12 Retail Experts Share Their Top Tips for Effective Inventory Management

If you’re a retailer, you know how much pain inventory management can cause. Without the right tools and systems, inventory management can eat up huge amounts of your time and even result in lost revenue — damaging both your business and personal life.

Here at Vend, giving retailers the tools to avoid these disasters and to successfully manage inventory is one of our top priorities.

That’s why we asked other retailers and experts to share their best tips for how to win at inventory management. Take a look at some of the responses below, and consider how you can implement this advice in your own business.

1. Organize your storehouses and make sure everything is in its proper place.

“Keep the storehouses organized! This is key to infrastructural continuity. Disorganization can cause stock to get backed up or even lost, which hinders the replenishing process of the shelves and also puts additional stress on employees.

(Never add more stress than is necessary for any position, as this can cause the employee to become overburdened and unable to work properly.)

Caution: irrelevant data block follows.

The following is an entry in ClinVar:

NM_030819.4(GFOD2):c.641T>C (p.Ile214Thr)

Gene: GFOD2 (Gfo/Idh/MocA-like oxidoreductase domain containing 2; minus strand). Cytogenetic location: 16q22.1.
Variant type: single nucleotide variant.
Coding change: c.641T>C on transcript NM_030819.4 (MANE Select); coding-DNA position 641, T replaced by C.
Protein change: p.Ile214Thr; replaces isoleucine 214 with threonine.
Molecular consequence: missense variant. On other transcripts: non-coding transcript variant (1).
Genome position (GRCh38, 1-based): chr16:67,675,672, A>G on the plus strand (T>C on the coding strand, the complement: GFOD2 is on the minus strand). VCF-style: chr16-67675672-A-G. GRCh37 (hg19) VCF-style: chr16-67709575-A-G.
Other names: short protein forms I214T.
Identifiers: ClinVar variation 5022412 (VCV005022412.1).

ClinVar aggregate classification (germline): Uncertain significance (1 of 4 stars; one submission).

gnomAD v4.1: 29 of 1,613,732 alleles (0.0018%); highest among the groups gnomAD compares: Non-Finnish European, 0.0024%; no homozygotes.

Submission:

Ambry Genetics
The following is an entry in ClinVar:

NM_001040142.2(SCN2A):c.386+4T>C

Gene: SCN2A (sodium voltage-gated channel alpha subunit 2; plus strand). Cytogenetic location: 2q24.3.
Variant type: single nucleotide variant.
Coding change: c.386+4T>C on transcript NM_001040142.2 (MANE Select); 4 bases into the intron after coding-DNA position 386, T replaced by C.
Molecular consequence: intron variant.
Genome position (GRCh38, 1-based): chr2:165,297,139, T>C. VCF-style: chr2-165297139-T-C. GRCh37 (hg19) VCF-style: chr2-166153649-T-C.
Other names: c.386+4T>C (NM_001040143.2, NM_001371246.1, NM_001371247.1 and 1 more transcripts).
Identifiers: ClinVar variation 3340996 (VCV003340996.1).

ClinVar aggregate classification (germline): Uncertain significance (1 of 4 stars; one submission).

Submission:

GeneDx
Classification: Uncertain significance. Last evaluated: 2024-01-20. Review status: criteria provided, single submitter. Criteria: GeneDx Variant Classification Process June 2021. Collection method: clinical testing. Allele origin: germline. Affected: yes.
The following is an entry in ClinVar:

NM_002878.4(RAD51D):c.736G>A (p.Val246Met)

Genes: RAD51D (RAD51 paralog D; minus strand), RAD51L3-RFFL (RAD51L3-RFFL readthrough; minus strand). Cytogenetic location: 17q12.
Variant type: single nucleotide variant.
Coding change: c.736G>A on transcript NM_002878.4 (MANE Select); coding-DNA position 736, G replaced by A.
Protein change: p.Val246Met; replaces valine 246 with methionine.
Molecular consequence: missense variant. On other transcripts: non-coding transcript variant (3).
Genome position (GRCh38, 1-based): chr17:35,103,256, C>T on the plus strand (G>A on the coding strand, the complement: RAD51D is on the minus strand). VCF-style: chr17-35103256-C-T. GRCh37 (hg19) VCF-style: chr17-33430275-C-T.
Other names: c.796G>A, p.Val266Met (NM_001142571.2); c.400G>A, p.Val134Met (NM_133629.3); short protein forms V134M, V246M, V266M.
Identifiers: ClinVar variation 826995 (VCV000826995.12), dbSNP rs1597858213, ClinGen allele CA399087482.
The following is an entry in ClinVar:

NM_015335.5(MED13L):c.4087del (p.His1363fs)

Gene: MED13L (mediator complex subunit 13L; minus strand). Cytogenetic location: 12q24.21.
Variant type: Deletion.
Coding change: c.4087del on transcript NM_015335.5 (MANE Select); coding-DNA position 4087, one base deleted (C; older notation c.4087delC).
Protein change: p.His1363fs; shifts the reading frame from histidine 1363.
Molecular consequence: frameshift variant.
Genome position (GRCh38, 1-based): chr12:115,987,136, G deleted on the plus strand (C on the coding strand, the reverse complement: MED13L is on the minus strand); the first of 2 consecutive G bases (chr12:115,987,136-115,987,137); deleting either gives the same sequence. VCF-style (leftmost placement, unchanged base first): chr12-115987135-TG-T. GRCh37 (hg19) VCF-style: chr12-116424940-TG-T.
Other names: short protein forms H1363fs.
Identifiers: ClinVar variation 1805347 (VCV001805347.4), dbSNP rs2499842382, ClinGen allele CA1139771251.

If everything is in its proper place, you’ll know when something is missing, thereby minimizing loss and theft at the head and not the tail. Employees will be able to cause stock to flow fluidly, and resources will be freed up for additional tasks.”

Francis Matthew Auriemma, President at Far-Aum Quest, Business Consulting Enterprises

2. Track regional demand for your products.

“Monitor SKUs regionally to see where products are most and least in-demand. Send low-selling stock to stores where it’s in higher demand. Win-win!”

DeAnn Campbell, Client Services Director at Harbor Industries

3. Set the right stock re-order points.

“Assuming an auto-replenish scenario, ensure that every product’s minimum/safety stock is accurately set. Do your claims/write-offs daily to ensure that your suggested orders are accurate. Adjust minimum/safety stock for seasonality (e.g. increase soups in winter).”

John Kotze, Retailer at Pick n Pay

4. Stay on top of loss prevention.

“It’s all about centralized systemic redistribution processes, which should be controlled by a loss-prevention manager during the whole year. Incoming goods and transit must be monitored and clarified by one department within the company. It’s the only way to prevent loss and generate a good inventory outcome!”

Sara Haering, Stock Inventory Manager at Charles Vögele Trading AG

5. Invest in inventory management training.

“#1 is absolute attention to detail when training and developing your inventory management staff and system. In several different scenarios, I’ve seen excellent staff and processes fall short of their goals because the training and implementation weren’t cohesive.

It’s hard to row a boat across the ocean when everyone is paddling in different directions.”

Jaymison Haeussler, Retail Expert

6. Keep your team in sync.

“What if we get store ops, purchasing, and marketing on the same page? Successful products can’t be guaranteed, but when the team’s in sync, it’s easier to get behind strategy.